“It’s also important to point out that people with CF tend to require more calories than those without CF.”
“So, if you think about what is asked about patients with cystic fibrosis on a daily basis, [...] it can often be a very time-consuming process when they’re well — and even moreso in the setting of illnesses when we ask them to increase the frequency of treatments during the day.”
Can you speak more to some of the diagnostic and treatment practices for these patients?
“Typically, cystic fibrosis is diagnosed within the newborn period. One way it is now being diagnosed is through newborn screening — which is blood testing that is done on all newborns who are born in the United States. By identifying these babies early, we’re able to intervene before they start having a lot of nutritional abnormalities.”
“The treatment that is, at this point, helping patients both in terms of their quality of life as well as their outcomes are CFTR modulators. These are medications that people take orally that help the CFTR protein to work better. They are available for some of the CFTR population, but not all."
"So, right now, the most highly effective CFTR modulator is a treatment that’s called TRIKAFTA — this is 3 medications in 1: elexacaftor/tezacaftor/ivacaftor. This therapy is available for children 12 years or older who have at least 1 copy of the F508 delta mutation.”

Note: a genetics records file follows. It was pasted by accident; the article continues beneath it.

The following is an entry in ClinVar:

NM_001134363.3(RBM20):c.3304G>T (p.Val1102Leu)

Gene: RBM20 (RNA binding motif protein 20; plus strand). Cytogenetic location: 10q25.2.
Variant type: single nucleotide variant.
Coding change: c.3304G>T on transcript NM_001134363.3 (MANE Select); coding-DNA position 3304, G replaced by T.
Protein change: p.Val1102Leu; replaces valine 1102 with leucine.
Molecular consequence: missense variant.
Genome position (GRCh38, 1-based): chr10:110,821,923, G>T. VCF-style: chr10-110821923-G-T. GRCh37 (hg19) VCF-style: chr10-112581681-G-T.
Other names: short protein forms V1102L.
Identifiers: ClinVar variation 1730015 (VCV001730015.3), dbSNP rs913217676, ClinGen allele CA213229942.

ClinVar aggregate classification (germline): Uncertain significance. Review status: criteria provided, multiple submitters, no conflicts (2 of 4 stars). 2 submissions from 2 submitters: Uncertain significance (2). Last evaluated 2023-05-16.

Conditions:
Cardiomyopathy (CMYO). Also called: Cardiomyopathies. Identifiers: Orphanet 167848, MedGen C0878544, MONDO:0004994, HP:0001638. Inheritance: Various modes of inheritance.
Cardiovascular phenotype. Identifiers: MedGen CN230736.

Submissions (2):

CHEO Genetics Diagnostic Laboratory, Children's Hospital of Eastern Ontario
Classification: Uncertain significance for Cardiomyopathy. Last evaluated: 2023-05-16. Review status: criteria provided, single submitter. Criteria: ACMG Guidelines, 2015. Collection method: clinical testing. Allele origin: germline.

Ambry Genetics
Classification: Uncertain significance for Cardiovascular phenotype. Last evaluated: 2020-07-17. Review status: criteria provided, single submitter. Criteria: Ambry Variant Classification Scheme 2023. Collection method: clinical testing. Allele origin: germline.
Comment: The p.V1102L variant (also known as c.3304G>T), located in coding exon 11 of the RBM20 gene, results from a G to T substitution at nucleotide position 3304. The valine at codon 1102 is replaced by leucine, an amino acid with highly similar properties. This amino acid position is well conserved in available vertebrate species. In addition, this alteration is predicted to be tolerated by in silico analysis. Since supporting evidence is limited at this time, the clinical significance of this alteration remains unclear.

What does research look like for cystic fibrosis?
“Recently, I was involved in research looking at the long-term safety of CFTR modulators in younger age ranges—between the ages of 2-5 with the CFTR modulator lumacaftor/ivacaftor. This is a therapy that is now available for people with CF who have 2 copies of an F508 mutation. It’s important for there to be options for CFTR modulation beginning early in life so that we can hopefully prevent and delay some of the downstream consequences of cystic fibrosis [...]."
“There are upcoming studies of TRIKAFTA down into younger age ranges. Right now, we’re hoping that approval down to 6 years of age will be coming shortly from the FDA. And there are studies planned for this modulator therapy down into younger ages ranges as well — down to age 2—that will happen later this year.”
Is there anything else you would like to add?
“It really takes a whole team of individuals in order to provide the best quality care for somebody with cystic fibrosis. When we see our patients in clinic, it really is a team approach, not only with physicians but also with dieticians to help meet the nutritional needs of our patients, respiratory therapists who help us optimize the airway clearance therapies they are receiving, pharmacists who make sure that the treatments we’re prescribing don’t potentially interact or to help us determine the best antibiotic treatment or other therapies that we can use with our patients.”
“We also have social workers and psychologists that are part of our team in order to address any behavioral or mental health concerns that develop for patients as they recognize the impact of the chronic disease on their daily life.”